The Southern Poverty Law Center gave its assessment of the current state of hate and extremism at an international human rights conference in Warsaw, Poland, a city that’s no stranger to the horror of violent extremism due to its occupation by Nazi Germany during World War II.
The presentation at the Human Dimension Conference was given by Lisa Borden, the SPLC’s senior policy counsel for international advocacy, Thursday. The 10-day conference is the work of the Organization for Security and Co-operation in Europe Office for Democratic Institutions and Human Rights.
In addition to explaining the SPLC’s history of fighting against hate, Borden outlined the challenges in today’s increasingly volatile political landscape and, most importantly, provided policy recommendations to help fight the spread of extremism.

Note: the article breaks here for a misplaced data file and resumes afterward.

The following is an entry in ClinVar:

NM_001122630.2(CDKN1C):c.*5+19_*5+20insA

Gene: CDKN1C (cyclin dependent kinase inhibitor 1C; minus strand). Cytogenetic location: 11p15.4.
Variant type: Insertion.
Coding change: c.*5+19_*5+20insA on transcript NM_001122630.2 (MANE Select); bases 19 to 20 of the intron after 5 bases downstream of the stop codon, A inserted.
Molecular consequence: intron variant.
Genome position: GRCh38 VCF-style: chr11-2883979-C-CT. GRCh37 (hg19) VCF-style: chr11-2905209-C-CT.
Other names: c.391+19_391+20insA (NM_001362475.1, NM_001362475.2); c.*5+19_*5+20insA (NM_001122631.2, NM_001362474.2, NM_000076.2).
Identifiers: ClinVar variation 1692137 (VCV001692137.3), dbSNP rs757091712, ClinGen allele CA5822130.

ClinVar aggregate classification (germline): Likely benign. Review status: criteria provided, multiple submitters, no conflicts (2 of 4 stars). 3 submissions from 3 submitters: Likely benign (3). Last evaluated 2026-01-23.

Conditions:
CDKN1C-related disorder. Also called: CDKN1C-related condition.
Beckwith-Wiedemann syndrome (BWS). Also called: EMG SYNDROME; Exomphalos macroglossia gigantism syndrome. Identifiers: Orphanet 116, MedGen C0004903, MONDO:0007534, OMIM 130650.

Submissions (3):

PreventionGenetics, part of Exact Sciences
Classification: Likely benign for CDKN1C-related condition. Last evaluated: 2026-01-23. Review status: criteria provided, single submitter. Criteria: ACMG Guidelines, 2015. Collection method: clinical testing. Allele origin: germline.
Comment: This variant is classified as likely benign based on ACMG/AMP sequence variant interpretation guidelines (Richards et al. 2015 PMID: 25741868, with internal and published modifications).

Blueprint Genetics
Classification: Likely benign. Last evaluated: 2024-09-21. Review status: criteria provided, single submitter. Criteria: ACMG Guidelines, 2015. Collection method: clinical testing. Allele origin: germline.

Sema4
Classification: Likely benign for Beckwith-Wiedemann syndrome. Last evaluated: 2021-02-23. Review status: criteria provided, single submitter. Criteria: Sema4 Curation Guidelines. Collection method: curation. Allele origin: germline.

For more than 50 years, the SPLC has fought hate and extremism in all forms. From the racism and violence of the Ku Klux Klan to the efforts of political leaders to marginalize communities of color, limiting their access to polling places, education, equal justice and economic security, the SPLC has led the fight for justice and equality for all people.
But Borden pointed out that the battle lines are not as clear as they were previously. Social media have given a platform for those espousing extremist views to establish a beachhead from which they have invaded the core of society, moving once fringe theories and concepts into the heart of public discourse.
One of the missions of the SPLC is to turn that tide, pushing back on the hate so that it is exposed, and then promoting educational initiatives and policy prescriptions to help address it.
Read Borden’s remarks below or watch the video of the presentation.
Photo at top: Lisa Borden, the SPLC’s senior policy counsel for international advocacy, makes her remarks at the Human Dimension Conference in Warsaw, Poland. (Courtesy of OSCE)